Sharp Brains: Brain Fitness and Cognitive Health News

Neuroplasticity, Brain Fitness and Cognitive Health News

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Let’s improve Brain Health Literacy during Brain Awareness Week 2018

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Please join us in get­ting ready to cel­e­brate Brain Aware­ness Week 2018 (March 12–18th), the annu­al glob­al cam­paign orga­nized by the Dana Foun­da­tion to increase pub­lic aware­ness about the progress and ben­e­fits of brain research.

To learn about activ­i­ties in your area, please vis­it BAW’s Inter­na­tion­al Cal­en­dar of events.

And remem­ber you don’t need to trav­el any­where to improve your brain health lit­er­a­cy and to adopt smarter, brain-friend­ly habits. Here are ten use­ful facts and tips com­ing from the hun­dreds of sci­en­tif­ic stud­ies ana­lyzed to pre­pare the book The Sharp­Brains Guide to Brain Fit­ness: How to Improve Brain Health and Per­for­mance at Any Age:

1. Genes do not deter­mine the fate of our brains. As evi­denced by life­long neu­ro­plas­tic­i­ty, our lifestyles are even more impor­tant than our genes in shap­ing how our brains grow and our minds evolve.

2. There is more than one “It” in “Use It or Lose It” — our men­tal per­for­mance depends on a vari­ety of brain func­tions, not just one (be it “atten­tion” or “mem­o­ry” or any oth­er).

3. Phys­i­cal exer­cise and increased fit­ness pro­mote brain func­tion­ing through a vari­ety of mech­a­nisms, such as increased brain vol­ume, blood sup­ply and growth hor­mone lev­els. In par­tic­u­lar, car­dio­vas­cu­lar exer­cise seems to bring the great­est brain ben­e­fits.

4. Chron­ic stress reduces and can even inhib­it neu­ro­ge­n­e­sis (the cre­ation of new neu­rons), and impair mem­o­ry, men­tal flex­i­bil­i­ty and deci­sion-mak­ing. So it’s good to see grow­ing evi­dence that med­i­ta­tion, cog­ni­tive behav­ioral ther­a­py and biofeed­back can empow­er every­one to self-reg­u­late phys­i­o­log­i­cal stress.

5. Men­tal stim­u­la­tion strength­ens the con­nec­tions between neu­rons (synaps­es), improv­ing neu­ron sur­vival and cog­ni­tive func­tion­ing and build­ing your cog­ni­tive reserve–which helps your brain bet­ter cope with nor­mal aging and even with Alzheimer’s pathol­o­gy.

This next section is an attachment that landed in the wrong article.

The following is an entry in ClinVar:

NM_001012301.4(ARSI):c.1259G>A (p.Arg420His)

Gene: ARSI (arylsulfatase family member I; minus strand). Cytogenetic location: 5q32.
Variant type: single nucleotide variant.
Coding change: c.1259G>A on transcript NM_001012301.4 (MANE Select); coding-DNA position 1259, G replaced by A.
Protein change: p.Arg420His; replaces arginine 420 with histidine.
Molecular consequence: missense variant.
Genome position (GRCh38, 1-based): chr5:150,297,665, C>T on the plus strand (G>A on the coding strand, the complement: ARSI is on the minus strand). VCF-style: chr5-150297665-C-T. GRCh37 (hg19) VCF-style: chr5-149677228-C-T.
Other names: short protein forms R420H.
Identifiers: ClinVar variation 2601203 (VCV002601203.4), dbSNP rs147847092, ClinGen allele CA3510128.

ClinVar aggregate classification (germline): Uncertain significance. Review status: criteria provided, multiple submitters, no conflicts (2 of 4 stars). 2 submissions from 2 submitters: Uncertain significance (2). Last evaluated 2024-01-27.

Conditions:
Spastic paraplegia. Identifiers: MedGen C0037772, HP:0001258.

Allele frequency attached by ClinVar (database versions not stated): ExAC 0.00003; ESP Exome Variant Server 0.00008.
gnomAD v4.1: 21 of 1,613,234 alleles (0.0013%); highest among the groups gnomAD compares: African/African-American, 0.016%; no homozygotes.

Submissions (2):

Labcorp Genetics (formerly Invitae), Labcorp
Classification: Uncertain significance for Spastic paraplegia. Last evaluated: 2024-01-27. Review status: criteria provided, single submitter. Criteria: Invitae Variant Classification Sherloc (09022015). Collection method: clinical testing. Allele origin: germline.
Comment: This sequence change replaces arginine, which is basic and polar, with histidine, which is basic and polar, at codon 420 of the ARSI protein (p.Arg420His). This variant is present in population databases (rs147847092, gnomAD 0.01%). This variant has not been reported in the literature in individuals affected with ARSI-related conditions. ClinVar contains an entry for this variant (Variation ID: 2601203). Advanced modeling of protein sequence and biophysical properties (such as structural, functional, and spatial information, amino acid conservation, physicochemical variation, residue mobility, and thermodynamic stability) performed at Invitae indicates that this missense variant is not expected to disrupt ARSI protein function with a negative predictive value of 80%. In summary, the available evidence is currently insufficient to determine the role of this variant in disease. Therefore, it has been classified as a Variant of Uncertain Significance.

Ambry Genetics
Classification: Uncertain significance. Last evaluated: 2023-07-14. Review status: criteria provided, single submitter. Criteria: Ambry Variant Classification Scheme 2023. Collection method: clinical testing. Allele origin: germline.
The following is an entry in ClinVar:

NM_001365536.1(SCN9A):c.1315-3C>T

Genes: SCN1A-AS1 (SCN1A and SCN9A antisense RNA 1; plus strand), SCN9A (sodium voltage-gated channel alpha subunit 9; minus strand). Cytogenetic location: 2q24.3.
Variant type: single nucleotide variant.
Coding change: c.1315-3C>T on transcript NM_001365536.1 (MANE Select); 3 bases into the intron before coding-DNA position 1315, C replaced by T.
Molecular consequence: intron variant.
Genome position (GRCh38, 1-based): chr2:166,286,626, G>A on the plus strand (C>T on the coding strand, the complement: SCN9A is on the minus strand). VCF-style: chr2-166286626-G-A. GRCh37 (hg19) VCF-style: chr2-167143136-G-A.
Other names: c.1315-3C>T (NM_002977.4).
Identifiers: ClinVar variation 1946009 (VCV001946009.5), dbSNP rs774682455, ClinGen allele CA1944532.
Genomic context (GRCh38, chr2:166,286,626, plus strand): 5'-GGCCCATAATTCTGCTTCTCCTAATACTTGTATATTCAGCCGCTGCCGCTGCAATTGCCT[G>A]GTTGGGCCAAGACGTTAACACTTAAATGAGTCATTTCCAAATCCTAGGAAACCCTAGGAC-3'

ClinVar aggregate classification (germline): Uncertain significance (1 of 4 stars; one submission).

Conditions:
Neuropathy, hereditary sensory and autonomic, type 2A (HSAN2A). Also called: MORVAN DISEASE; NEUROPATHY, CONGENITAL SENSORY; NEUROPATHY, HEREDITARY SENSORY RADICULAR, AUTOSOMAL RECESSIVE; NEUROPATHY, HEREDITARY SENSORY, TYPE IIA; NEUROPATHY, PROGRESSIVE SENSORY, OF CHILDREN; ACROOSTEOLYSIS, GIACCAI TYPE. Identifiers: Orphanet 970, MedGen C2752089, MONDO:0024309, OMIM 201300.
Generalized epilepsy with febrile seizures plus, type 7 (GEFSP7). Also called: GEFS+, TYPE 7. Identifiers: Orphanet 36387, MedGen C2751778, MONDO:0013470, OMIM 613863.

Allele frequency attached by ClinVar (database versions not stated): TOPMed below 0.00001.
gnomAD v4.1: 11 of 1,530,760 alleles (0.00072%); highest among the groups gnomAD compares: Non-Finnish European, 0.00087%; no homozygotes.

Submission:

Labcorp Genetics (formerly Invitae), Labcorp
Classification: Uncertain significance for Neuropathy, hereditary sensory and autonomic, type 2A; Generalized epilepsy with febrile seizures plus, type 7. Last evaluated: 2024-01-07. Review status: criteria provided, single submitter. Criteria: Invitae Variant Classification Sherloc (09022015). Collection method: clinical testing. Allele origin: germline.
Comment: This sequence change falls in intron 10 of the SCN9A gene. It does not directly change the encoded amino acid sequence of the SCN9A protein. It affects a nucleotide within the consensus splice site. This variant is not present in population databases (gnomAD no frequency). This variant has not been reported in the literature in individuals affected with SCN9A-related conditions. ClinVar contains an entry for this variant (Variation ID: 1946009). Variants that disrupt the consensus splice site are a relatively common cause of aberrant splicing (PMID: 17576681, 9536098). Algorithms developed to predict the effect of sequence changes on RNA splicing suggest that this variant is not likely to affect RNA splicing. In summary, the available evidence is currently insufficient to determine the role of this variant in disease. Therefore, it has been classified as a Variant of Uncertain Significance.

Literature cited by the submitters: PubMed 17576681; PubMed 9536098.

6. The only leisure activ­i­ty that has been asso­ci­at­ed with reduced cog­ni­tive func­tion is watch­ing tele­vi­sion. Why? Well, rou­tine, pas­sive activ­i­ties do not chal­lenge the brain. Exer­cis­ing the brain requires try­ing new and effort­ful things, gen­er­at­ing new thoughts and strate­gies and lessons learned.

7. The Mediter­ranean Diet, sup­ple­ment­ed with olive oil and nuts, is asso­ci­at­ed with decreased risk of cog­ni­tive decline.

8. Tak­ing “brain sup­ple­ments”  does not seem to boost cog­ni­tive func­tion or reduce risks of cog­ni­tive decline or demen­tia, unless direct­ed to address an iden­ti­fied defi­cien­cy.

9. Mod­er­ate dos­es of caf­feine increase alert­ness but there is no clear sus­tained life­time health ben­e­fit — or harm.

10. Final­ly, one very impor­tant fact. There’s no “mag­ic pill” that works for every­one and for every­thing, so it’s impor­tant to nav­i­gate best options based on indi­vid­ual needs and pri­or­i­ties.

What counts in terms of brain health and men­tal fit­ness is not read­ing this article–or any other–but prac­tic­ing smart behav­iors every day. Revis­it the fact above that real­ly grabbed your atten­tion and make a deci­sion to try some­thing new to cel­e­brate Brain Aware­ness Week.

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Categories: Cognitive Neuroscience, Education & Lifelong Learning, Health & Wellness

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